These three neck exercises for facial and jaw pain come from Donald R. Tanenbaum, DDS, MPH, a board certified TMJ and orofacial pain specialist, and author of “Doctor, Why Does My Face Still Ache.”

Neck Exercise 1

Goal: Gentle stretch of upper neck muscles

Sit in a chair with your feet on the floor. Anchor your right hand under the chair.  Turn your head to the left and place your left hand on the back of your head.

Pull your head down, towards your left shoulder with gentle force.  Turn your nose into your armpit for increased stretch of the trapezius muscle.  Hold 3-4 seconds.  Relax.

Reverse the exercise and repeat on the other side.  Repeat 10 times on each side.

Neck Exercise 2 

Sit in a chair with your feet on the ground. Anchor your right hand under the chair.  Turn your head to the left and place your left hand across your left temple.

Gently pull backwards stretching your lateral neck muscle (sternocleidomastoid).  Hold 3-4 seconds. Repeat 10 times. Reverse directions to stretch the opposite side.

Neck Exercise 3

Clasp your hands over your head, and pull your head down gently, chin to chest.  Hold 5 seconds.  Release.  Repeat 10 times.

Remember to breathe throughout all of these exercises.  You should not feel any pain as you move through the routines.

Posture is important.                                     

“Though we do not feel that abnormal posture as an independent factor is responsible for the onset for persistent facial pain problems (just like bruxism often occurs without pain symptoms developing), it must be considered a risk factor when coupled with ‘a brain under siege,’” says Dr. Tanenbaum.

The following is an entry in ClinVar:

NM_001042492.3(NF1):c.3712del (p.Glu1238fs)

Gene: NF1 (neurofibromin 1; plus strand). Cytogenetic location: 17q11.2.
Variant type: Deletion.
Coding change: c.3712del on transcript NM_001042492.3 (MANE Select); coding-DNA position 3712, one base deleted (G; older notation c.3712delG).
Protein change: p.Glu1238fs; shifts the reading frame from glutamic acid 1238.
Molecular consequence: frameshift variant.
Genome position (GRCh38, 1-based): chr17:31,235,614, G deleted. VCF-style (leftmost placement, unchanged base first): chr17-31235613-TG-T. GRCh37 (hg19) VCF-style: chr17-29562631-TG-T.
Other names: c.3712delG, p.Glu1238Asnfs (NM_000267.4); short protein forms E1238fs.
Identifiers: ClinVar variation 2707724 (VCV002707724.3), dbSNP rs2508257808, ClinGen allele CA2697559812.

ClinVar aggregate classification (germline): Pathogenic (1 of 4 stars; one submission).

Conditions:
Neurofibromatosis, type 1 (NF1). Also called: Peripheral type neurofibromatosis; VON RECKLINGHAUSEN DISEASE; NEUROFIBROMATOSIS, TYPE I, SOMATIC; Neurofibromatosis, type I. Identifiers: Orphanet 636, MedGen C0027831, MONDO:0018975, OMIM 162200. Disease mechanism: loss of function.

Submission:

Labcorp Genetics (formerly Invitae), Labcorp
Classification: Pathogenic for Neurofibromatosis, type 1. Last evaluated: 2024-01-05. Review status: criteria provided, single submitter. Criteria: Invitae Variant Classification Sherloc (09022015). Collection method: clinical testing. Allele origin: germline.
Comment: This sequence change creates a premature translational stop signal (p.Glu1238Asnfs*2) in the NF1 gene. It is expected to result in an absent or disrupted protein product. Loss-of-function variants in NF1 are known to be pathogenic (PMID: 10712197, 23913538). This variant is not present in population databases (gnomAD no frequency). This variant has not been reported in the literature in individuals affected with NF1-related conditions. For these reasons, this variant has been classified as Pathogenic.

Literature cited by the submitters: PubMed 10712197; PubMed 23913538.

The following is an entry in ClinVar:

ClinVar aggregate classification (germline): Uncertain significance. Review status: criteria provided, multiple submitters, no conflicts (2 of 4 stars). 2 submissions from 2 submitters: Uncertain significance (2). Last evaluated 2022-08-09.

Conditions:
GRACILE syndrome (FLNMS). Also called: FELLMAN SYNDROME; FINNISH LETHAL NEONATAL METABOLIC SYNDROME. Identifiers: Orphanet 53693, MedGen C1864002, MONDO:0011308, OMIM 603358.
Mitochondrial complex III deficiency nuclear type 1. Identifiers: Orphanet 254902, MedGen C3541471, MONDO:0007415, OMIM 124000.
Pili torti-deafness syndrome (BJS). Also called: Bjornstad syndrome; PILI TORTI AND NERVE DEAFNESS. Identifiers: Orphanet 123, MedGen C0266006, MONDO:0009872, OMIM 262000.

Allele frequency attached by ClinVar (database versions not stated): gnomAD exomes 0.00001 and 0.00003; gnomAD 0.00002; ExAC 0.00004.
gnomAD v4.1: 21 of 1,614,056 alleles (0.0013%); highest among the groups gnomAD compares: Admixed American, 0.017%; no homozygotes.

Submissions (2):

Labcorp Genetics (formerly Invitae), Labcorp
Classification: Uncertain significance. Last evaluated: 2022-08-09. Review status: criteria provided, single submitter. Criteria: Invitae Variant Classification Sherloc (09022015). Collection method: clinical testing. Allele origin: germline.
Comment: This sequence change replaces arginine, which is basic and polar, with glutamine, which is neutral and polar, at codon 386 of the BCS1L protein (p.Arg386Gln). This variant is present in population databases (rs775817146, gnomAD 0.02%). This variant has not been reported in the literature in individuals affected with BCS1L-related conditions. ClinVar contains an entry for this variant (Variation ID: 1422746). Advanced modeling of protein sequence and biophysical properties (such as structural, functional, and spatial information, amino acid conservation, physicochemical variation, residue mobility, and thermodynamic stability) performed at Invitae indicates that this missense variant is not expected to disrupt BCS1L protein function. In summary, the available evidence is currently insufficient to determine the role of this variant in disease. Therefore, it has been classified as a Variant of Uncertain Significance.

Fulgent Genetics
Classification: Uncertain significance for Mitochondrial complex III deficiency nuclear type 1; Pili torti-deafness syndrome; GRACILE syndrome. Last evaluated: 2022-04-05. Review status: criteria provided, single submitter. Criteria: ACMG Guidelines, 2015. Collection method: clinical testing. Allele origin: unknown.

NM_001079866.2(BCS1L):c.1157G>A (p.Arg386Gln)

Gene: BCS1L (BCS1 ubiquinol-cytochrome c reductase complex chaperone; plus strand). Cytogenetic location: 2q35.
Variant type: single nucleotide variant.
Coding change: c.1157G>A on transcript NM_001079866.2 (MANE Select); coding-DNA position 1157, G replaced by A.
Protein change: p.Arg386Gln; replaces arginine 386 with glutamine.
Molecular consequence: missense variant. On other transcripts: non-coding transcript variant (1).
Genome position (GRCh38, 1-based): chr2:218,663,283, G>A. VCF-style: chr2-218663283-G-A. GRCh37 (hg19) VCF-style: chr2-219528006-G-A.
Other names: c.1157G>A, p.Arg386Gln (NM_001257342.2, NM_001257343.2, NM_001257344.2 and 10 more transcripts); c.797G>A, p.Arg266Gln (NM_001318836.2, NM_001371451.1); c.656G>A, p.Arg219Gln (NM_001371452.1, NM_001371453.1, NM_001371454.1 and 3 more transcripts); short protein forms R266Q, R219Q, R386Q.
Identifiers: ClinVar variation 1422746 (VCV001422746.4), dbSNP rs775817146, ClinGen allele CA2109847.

What he means by “brain under siege” is that which occurs to the brain when a person is overwhelmed with stress, anxiety or anger – literally letting negative emotions get the best of them.

Stress produces tangible effects to the brain and body, and the brain and body are intimately connected.

“Home programs to address postural strains can provide relief when routinely practiced,” says Dr. Tanenbaum.

Dr. Tanenbaum’s practice focuses on facial pain, TMJ disorder and sleep-related breathing disorders. He is the past president of the American Academy of Orofacial Pain and takes a multidisciplinary approach to his patients’ care.
Lorra Garrick has been covering medical, fitness and cybersecurity topics for many years, having written thousands of articles for print magazines and websites, including as a ghostwriter. She’s also a former ACE-certified personal trainer.